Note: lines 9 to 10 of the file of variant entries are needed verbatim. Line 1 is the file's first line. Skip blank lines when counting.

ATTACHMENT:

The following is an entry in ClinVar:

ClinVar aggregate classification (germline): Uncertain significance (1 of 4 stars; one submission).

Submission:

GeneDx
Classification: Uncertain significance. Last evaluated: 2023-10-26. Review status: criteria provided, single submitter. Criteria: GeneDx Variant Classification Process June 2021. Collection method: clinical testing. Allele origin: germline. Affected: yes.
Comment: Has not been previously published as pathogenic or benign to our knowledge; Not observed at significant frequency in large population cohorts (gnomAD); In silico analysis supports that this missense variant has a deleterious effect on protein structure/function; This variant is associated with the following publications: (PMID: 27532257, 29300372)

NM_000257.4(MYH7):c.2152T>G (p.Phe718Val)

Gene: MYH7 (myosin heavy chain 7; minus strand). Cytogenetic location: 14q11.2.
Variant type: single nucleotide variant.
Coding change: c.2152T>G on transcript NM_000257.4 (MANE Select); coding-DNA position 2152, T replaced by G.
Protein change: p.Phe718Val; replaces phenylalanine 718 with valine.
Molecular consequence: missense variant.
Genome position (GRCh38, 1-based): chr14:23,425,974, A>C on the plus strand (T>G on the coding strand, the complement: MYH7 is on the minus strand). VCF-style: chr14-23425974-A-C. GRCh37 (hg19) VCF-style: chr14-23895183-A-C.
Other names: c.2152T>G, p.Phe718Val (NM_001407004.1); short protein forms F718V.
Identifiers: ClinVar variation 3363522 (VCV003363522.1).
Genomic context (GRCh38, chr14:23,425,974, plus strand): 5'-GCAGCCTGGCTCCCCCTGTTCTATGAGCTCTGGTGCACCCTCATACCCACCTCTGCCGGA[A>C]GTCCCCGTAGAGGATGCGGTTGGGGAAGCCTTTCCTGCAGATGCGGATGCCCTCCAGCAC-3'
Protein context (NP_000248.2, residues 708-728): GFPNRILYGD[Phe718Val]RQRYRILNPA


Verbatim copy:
Variant type: single nucleotide variant.
Coding change: c.2152T>G on transcript NM_000257.4 (MANE Select); coding-DNA position 2152, T replaced by G.